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Tuesdays with Jane: To Sleep, Perchance to Parent

Mention napping to parents of young children and they assume you’re only talking about the short people in the household. If you’re like most parents, your to-do lists are so daunting that the suggestion of napping sends you into fits of hysterical laughter. However, research shows that just one hour of lost sleep results in a 25% drop in productivity. That means that if instead of working straight through a day, you took a catnap to catch up on sleep you were shorted the night before, you could get eight hours of work done in just six hours.

While finding time for napping may seem impossible, it’s certainly easier than going for a run, and better for your waistline that indulging in chocolate for an energy boost (although the dark varieties do have benefits of their own). Stop thinking of closing your eyes as a sign of laziness and embrace the practice as the healthy habit it is! Here’s a few ideas for finding time:

Target after lunch. That way, your nap won’t interfere with a good night’s sleep. 15-30 minutes is ideal, just enough to refresh you without making you more groggy.

Nap first, catch up later. If you’re at home with small children, finally getting them to lay down can seem like the perfect opportunity to tackle the laundry or clean off the counters. Rest first. If you’re concerned about oversleeping, set an alarm for 30 minutes.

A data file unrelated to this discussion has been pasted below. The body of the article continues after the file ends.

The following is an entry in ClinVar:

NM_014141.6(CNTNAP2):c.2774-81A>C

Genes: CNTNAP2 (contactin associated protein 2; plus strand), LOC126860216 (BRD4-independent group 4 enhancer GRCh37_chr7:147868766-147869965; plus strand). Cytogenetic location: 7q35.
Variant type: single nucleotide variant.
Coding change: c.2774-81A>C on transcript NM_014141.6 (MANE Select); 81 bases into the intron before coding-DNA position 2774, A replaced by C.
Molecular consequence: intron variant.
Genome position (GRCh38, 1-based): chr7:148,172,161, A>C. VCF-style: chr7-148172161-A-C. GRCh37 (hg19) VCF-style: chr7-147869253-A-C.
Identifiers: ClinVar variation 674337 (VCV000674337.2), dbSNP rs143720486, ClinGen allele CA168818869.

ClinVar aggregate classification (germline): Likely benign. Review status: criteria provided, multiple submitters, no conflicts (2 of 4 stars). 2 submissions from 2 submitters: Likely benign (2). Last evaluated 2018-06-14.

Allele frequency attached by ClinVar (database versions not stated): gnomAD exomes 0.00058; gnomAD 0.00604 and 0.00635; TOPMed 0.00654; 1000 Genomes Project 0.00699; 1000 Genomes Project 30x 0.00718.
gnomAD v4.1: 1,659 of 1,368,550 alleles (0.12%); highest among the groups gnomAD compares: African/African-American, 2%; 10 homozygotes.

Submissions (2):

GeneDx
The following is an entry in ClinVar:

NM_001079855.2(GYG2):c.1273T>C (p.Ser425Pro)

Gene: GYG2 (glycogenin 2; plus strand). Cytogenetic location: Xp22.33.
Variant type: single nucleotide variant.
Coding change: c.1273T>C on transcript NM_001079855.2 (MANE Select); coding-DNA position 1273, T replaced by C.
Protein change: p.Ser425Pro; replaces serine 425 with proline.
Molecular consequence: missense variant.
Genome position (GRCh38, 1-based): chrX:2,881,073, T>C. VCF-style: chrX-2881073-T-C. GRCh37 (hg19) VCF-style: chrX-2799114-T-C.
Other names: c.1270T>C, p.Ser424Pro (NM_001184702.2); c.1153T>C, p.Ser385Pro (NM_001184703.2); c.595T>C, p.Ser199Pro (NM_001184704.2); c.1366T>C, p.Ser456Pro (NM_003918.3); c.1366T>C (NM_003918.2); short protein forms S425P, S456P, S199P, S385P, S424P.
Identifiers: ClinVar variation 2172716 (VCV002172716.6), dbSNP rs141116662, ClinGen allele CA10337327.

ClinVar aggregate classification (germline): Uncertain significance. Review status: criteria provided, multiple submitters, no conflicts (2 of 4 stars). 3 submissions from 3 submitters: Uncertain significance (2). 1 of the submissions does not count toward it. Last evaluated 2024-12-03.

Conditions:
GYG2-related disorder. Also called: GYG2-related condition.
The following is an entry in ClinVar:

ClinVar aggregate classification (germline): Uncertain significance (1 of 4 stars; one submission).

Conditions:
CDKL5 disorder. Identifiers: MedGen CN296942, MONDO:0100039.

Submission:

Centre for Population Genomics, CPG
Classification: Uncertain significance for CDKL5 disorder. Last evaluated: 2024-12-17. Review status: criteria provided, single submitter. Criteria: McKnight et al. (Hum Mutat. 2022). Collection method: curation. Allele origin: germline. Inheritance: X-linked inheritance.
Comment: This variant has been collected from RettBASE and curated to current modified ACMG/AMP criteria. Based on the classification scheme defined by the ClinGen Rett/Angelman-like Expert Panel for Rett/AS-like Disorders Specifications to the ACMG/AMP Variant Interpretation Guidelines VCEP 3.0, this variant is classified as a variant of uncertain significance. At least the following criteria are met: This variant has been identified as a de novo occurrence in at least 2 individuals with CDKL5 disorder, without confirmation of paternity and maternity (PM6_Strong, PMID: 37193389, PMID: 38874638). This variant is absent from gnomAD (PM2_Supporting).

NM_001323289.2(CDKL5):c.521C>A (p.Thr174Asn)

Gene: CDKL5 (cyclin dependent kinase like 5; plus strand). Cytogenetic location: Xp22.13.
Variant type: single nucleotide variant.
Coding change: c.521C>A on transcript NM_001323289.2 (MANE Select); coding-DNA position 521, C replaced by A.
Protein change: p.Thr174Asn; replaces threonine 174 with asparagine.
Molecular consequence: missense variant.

Build understanding. My children’s favorite TV show was on just before their nap time. I often sat them on either side of me and said, “Mommy’s going to close her eyes for a few minutes. I’ll be a better mom later if you let me rest while you enjoy the show.” They quickly learned the benefits of not poking me and I got my delectable 15 minutes to snooze.

Think nap break instead of coffee break. Most companies allow coffee breaks yet frown on nap breaks, when in fact the latter add far more to worker productivity and quality decisions. Know that at least one researcher discovered that the largest percentage of nappers in a business were those managers who could close their doors so no one could see them napping! If your office doesn’t have a nap room (it’s actually a growing benefit), lean over your newspaper, spend 15 minutes in your car, or learn to nap in the midst of noise (one friend of mine used a recliner in the noisy employee lounge for a few moments of shut-eye during lunch).

Tired parents are short-tempered, irritable, and impatient, rather like the children they’re trying to guide! Tiredness also saps your creativity and decision-making ability. Further, you don’t need a bunch of fancy equipment, or expert advice, or special classes, to get started. What other investment of so little time and money could have such a substantial impact on your ability to be a good parent? I can’t think of one…guess it must be time to catch a few winks!